Due to an increased understanding of the effects of formation damage, it has become commonplace to test the damage potential of drilling fluids with reservoir core, prior to drilling. This preventive approach has shown to be more effective than neglecting pre-drilling laboratory testing. However, the current approaches are lacking in many areas.

Through research, as part of an E.U. funded project, well productivity 2002, a standard procedure for testing the formation damage of drilling fluids has been developed. The research provides a number of explanations as to why previous "round robin" studies display large variations in results between laboratories. False ranking of drilling fluids and formations were subsequently produced due to the varied procedures currently used. Explanations and solutions are specified in order to allow future testing to be repeatable in any laboratory and most importantly, representative of the wellbore situation.

The result of the research is a cost-effective procedure, which can be scaled to the reservoir after testing. Although the laboratory equipment used is not greatly different from that used in many laboratories, there are procedural changes. These changes allow accurate testing and ranking of formation damage potential. The results detail representative fluid application, basic fluid ranking procedures and a more advanced investigative procedure, which determines type and extent of damage expected from the formation and fluids. Additions to these procedures allow for the testing of solid and chemical completions, to provide a strong tool for well planning.

The research was part of Work Package 1 of the E.U. project "Well Productivity 2002" and the recommended methods are already being used in a number of reservoir studies. It is intended to present future work using these methods, in parallel with well data.


The existence of formation damage is the existence of lost revenue. To reduce or prevent formation damage is to control that loss of revenue. One approach that has come to the forefront of formation damage prediction and mitigation is to utilise core analysis. Recent studies have shown that preventative formation damage testing, using representative core and reservoir conditions of temperature and pressure, have proved successful (Watson et al1). Previous recommended practices have attempted and failed to allow an acceptable level of repeatability (Marshal et al2). It is our suggestion that the relevance of the conditions in the wellbore should first be determined. In our research we examined the ability of the formation damage test to represent the conditions present in the wellbore in terms of:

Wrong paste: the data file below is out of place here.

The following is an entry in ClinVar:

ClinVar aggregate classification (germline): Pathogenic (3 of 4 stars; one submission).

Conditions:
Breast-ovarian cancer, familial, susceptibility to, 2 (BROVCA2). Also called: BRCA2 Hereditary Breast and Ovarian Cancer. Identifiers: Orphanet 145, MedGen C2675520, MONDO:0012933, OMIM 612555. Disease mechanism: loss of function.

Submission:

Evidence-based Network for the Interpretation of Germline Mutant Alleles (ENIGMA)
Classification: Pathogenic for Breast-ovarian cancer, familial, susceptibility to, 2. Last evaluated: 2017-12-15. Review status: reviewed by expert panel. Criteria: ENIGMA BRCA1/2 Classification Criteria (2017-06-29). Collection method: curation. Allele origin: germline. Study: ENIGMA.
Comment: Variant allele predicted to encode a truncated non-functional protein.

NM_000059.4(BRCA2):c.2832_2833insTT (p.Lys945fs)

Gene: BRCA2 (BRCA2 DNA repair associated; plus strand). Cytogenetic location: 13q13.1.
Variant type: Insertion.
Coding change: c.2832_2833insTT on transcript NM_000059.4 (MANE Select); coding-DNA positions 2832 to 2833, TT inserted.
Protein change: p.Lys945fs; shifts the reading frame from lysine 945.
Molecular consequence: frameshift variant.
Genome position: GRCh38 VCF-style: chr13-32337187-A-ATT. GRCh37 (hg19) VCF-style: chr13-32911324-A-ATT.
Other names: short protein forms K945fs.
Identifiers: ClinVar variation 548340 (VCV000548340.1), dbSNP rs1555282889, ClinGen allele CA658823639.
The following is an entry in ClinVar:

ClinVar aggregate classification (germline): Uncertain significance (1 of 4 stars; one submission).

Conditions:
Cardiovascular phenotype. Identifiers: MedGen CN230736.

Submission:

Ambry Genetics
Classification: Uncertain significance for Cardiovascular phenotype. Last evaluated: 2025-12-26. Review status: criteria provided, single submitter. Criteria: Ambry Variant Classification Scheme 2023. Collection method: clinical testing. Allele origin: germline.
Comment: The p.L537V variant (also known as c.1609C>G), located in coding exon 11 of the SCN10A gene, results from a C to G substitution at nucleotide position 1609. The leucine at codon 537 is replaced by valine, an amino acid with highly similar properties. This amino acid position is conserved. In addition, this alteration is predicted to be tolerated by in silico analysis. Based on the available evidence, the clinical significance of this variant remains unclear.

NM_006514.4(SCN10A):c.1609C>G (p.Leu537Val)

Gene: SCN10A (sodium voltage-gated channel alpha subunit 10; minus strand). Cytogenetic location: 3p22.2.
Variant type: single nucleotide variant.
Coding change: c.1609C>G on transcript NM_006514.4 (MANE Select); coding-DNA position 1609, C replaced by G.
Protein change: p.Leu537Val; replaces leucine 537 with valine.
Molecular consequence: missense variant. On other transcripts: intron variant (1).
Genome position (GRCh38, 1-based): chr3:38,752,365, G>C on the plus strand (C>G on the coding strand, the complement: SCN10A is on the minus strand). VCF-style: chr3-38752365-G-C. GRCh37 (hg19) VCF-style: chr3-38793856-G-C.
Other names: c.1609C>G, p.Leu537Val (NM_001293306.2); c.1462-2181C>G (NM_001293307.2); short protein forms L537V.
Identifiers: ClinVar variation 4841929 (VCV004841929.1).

1. Filtrate loss control properties

  2. Cake development

  3. Damaging mechanisms

  4. Return permeability

The intention is for a further publication to examine well data in comparison to laboratory work, utilising different fluid compositions and rock lithologies.

Core Material

Blaxters sandstone was selected as representative of a medium permeability North Sea reservoir.

Blaxters is medium grained sandstone with framework grains of predominantly quartz and also mica. An open macro-pore network was present. Abundant kaolinite clay cement partially fills intergranular pores, which increases the relative proportion of microporosity. The occurrence of abundant crystal faces of quartz suggests that extensive precipitation of quartz cement has taken place at the surface of quartz grains (overgrowths). Long needles of illite were occasionally observed.

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